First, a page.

Pretty much anything goes when it comes to the “dramatic” underscoring in “Anchorman 2.” Would you say that you have be jacks of all musical trades to hit everything from Ron’s sense of patriotism to a big monster battle at the end?
Feltenstein: Yes and No. We were asked to cover a lot of different genres so having that knowledge helped a bunch. But one track that I think defies all that convention is John Nau’s “Walters Sonata” – exemplifying a timeless piece of music. It is the climax of the movie and Ron’s personal and professional life are both at crucial points. The sonata plays the drama and suspense perfectly. It engages the viewer and keeps them hanging on to the action.
What makes a great goof song? And what’s your process like for writing one? Who are the song parodists of the past that you look up to?
Nau: We leave the comedy to the director, writer, and actors and not to us. Our job like for any score is to find the emotional core. Ron Burgundy doesn’t think he’s being funny. He’s playing it straight. The comedy is in the juxtaposition of what he says, does, and what normal folks in the audience this is legit. If we score the comedy the music becomes the joke. For the song “Doby” we wrote a love song. The comedy is that it just happens to be sung by Ron saying goodbye to his pet shark. Adam and Will asked us to come up with a sincere ode to a dear friend, something timeless. So that’s what we did.
Like the first “Anchorman,” they shot a whole other movie of “Anchorman 2” before ending up with the release version. What’s the process of discovery like, and could you tell us about what we can expect from the movie, and music for the alternate reality “Anchorman 2?”
Feltenstein: It is like when you uncork a bottle of wine you never know if it is skunked or drinkable.
You’ve also written a gallery of absurdist songs for IFC’s “The Spoils of Babylon.” Were you ever fans of the overstuffed TV sagas it’s saluting, particularly their florid romantic ballads?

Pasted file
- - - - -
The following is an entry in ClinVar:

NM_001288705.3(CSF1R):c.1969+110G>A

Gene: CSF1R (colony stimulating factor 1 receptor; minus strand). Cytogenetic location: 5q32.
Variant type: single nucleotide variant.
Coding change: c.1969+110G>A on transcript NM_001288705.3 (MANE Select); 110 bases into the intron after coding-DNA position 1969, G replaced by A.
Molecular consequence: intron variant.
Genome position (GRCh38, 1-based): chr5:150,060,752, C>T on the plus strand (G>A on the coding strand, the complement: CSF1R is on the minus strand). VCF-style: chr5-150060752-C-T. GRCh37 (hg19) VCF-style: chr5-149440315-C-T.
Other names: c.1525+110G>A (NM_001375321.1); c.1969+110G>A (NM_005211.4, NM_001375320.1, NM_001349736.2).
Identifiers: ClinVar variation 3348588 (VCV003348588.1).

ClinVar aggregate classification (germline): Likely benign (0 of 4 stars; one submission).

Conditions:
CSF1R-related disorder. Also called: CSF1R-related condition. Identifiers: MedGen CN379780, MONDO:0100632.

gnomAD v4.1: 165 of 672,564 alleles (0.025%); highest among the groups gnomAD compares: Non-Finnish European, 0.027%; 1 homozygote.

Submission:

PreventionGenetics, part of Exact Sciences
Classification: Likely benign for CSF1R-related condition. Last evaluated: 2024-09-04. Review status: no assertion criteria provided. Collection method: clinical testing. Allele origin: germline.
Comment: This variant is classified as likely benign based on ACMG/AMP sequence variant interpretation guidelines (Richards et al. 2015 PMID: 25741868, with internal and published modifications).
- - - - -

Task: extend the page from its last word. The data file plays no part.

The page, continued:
Nau: The vocal performances are absurd but under the hood they are great serious pieces of music. Specifically the main title piece – it’s done with earnest. We are not fans of TV sagas.
What was it like to work with the great Steve Lawrence on the theme song, which sounds almost like the opening of a James Bond picture?
It was amazing, Steve is a true professional and still has the magic.It was a thrill to have him in the studio and to get to hear him sing. He was the perfect man for the theme song.
You next have “Better Living Through Chemistry” coming up, where a pharmacist goes on a tear through the dark side in a major way. What can we expect from your score?
Feltenstein: It is a darker minimal score with jazz overtones. We truly tried our best to keep the music within the homemade ensemble we put together.
Do you ever yearn to do straight-laced scores?
Nau: I think we would like to do straight-laced movies. As I said before – the scores are pretty straight-laced.
What do you think has made your collaboration work for so long? And would you have any advice for upcoming scoring teams?
Feltenstein: We respect each other and we treat every day like our first. And don’t keep trundle beds in the studio.
How do you think Adam, Will and the “Funny or Die” gang is changing comedy, and its sound? And would you consider yourselves to be the court composers for it?
Nau: They are just kings of a brand of humor that is uniquely their own. Every collaboration goes one step further but you see their influences and the elements that are uniquely theirs.
Feltenstein: We are glad to be on their coat tails but we do not consider ourselves to be the court composers. We’re just lucky to be riding on the train.
“Anchorman 2” is now in theater. Watch “The Spoils of Babylon” on the IFC channel, and keep a look out for “Better Living Through Chemistry” this March
Visit Andrew Feltenstein and John Nau’s website HERE